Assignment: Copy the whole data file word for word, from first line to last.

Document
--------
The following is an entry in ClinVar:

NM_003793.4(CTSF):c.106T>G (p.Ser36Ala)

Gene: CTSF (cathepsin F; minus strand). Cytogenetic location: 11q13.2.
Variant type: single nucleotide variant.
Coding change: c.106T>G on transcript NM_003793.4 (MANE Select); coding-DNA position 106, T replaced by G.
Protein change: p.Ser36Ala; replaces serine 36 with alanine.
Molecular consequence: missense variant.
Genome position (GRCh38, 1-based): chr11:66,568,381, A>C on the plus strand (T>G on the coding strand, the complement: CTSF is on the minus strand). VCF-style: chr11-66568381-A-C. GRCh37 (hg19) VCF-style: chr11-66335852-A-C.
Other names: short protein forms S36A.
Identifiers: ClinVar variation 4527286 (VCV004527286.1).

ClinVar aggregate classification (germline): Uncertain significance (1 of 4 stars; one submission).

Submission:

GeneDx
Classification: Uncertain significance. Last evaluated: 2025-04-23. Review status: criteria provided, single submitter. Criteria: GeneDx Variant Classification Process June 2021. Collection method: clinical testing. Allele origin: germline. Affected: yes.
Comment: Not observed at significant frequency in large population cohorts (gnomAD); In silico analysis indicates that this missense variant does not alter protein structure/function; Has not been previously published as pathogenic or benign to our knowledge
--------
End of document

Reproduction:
The following is an entry in ClinVar:

NM_003793.4(CTSF):c.106T>G (p.Ser36Ala)

Gene: CTSF (cathepsin F; minus strand). Cytogenetic location: 11q13.2.
Variant type: single nucleotide variant.
Coding change: c.106T>G on transcript NM_003793.4 (MANE Select); coding-DNA position 106, T replaced by G.
Protein change: p.Ser36Ala; replaces serine 36 with alanine.
Molecular consequence: missense variant.
Genome position (GRCh38, 1-based): chr11:66,568,381, A>C on the plus strand (T>G on the coding strand, the complement: CTSF is on the minus strand). VCF-style: chr11-66568381-A-C. GRCh37 (hg19) VCF-style: chr11-66335852-A-C.
Other names: short protein forms S36A.
Identifiers: ClinVar variation 4527286 (VCV004527286.1).

ClinVar aggregate classification (germline): Uncertain significance (1 of 4 stars; one submission).

Submission:

GeneDx
Classification: Uncertain significance. Last evaluated: 2025-04-23. Review status: criteria provided, single submitter. Criteria: GeneDx Variant Classification Process June 2021. Collection method: clinical testing. Allele origin: germline. Affected: yes.
Comment: Not observed at significant frequency in large population cohorts (gnomAD); In silico analysis indicates that this missense variant does not alter protein structure/function; Has not been previously published as pathogenic or benign to our knowledge